In other words, walking may be your ticket to protecting your brain from age-related cognitive decline.
- David Rabin, MD, PhD, board-certified psychiatrist, neuroscientist, entrepreneur, and inventor, and co-founder & chief innovation officer at Apollo Neuro
To learn more about the brain benefits of walking, we spoke with Dave Rabin, MD, PhD, a neuroscientist and board-certified psychiatrist at Apollo Neuroscience. It’s pretty mind blowing how much good simply putting one foot in front of the other can do for you from head to toes.
The cognitive benefits of walking
Walking may seem like too simple of an exercise to be particularly beneficial for your health, but the truth is that while there certainly are benefits of more intense types of exercise like HIIT workouts and Pilates, there are still many benefits to be gleaned from walking regularly.
“Walking may seem pretty simple for those of us who are able, but it’s a complex process that involves the interaction of neuromuscular, sensory, and cognitive functions,” says Dr. Rabin. “Many studies have even shown that participation in walking exercises may help to prevent cognitive decline and lower the risk of dementia.” In part, this is because walking increases blood flow to the brain, which also releases endorphins, neurotransmitters that boost our mental health and our mood, according to Dr. Rabin.
At this point, a rather rich body of scientific evidence demonstrates that walking changes our brains and bodies in positive ways. “There’s the more obvious aspect—that we become more aerobically fit when we introduce more exercise into our day-to-day—but the brain improvements from walking are fascinating,” shares Dr. Rabin. “A recent study completed by NeuroImage in June 2021 shows that exercise can renovate the white matter in our brains, improving our ability to think and remember as we age. We can look at walking as more of an investment into our future health.”
And, the brain benefits of walking aren't reserved for older adults. Studies show that young adults are also able to reap significant brain-boosting benefits from low-intensity exercise like walking.
How walking improves brain health
So, we know walking is good for the brain, but how exactly does walking improve brain health? Dr. Rabin says it mostly comes down to the fact that walking increases cerebral blood flow, which in and of itself is beneficial to the brain. Furthermore, increased blood flow to the brain stimulates the release of endorphins, which boosts our mood and feelings of well-being.
“Studies show that after only six months of regular walking, participants have better cardiovascular fitness, and improvements in memory,” says Dr. Rabin. “I really like James Clear’s idea in Atomic Habits about ‘walking slowly, but not backwards.’ Just get out a little bit each day, show up for yourself, and the benefits will follow.”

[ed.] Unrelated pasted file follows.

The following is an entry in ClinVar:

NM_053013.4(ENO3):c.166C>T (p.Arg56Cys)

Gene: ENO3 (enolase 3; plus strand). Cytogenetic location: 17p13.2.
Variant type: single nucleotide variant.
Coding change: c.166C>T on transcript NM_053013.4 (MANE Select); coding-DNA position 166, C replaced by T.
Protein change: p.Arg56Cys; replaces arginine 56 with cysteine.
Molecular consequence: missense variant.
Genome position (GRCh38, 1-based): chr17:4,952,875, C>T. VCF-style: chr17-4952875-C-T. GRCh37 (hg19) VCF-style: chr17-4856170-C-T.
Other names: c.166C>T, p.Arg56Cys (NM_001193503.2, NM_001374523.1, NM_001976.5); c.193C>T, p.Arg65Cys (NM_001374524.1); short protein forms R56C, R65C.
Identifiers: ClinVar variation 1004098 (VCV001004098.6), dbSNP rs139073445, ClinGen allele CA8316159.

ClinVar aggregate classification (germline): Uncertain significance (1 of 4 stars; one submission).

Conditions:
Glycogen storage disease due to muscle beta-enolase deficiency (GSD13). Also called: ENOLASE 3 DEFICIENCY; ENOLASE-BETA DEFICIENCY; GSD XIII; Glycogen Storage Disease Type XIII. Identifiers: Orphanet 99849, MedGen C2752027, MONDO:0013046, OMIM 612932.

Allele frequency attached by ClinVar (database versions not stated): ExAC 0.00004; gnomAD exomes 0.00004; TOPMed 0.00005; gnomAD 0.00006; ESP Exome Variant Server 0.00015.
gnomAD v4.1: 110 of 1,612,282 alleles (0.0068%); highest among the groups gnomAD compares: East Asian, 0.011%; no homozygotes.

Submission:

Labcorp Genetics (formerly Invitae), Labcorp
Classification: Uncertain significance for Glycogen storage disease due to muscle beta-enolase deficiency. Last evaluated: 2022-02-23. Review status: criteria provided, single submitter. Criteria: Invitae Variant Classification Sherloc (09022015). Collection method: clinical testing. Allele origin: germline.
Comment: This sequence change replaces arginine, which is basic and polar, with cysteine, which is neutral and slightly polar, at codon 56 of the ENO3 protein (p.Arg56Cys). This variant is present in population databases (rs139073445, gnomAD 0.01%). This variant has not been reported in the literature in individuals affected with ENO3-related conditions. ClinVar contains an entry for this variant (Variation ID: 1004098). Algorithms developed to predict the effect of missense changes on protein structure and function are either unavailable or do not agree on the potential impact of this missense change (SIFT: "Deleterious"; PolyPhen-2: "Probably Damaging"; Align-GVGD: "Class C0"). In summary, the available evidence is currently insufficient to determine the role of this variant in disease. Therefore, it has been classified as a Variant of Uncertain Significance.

How walking can boost memory and concentration
Dr. Rabin says there are quite a few ways that exercise, such as waking, boosts our memory and concentration. For starters: “It stimulates physiological changes, like reductions in insulin resistance and inflammation, while bringing about production of chemicals that affect the growth of new blood vessels in the brain,” he explains. “This encourages abundance, survival, and the overall health of our brain cells.”
How much you need to walk to benefit your brain
While recent research hit on the number of 4,000 daily steps as the magic number when it comes to walking to improve brain health. Dr. Rapin suggests that walking for time is sometimes a better way to go to ensure you’re moving enough every day.
“It’s advised to try to walk at least 30 minutes a day, but remember that 10 minutes is better than nothing,” he says. “The more you walk, the more likely you are to feel and see improvements, and it’ll start to feel easier.” Building a habit around walking will help make it part of your daily routine, he says.
“Practice makes mastery, and the more we do anything, the better we get at it according to Nobel Laureate Eric Kandel. Whether you live in a more urban or rural environment, there are plenty of ways to walk more,” Dr. Rabin notes. “You can walk to the same telephone pole every day and make a ritual out of it, listen to podcasts for some recharge time while you walk, walk with a baby carriage, or use walking as a time to call and check in on someone you love.” One Well+Good editor turned her daily coffee run into morning walks and said it helped her feel more clear-headed about her work. Whatever gets you motivated and moving.
Post walk, show your body some TLC with this cool-down stretches that only take five minutes:
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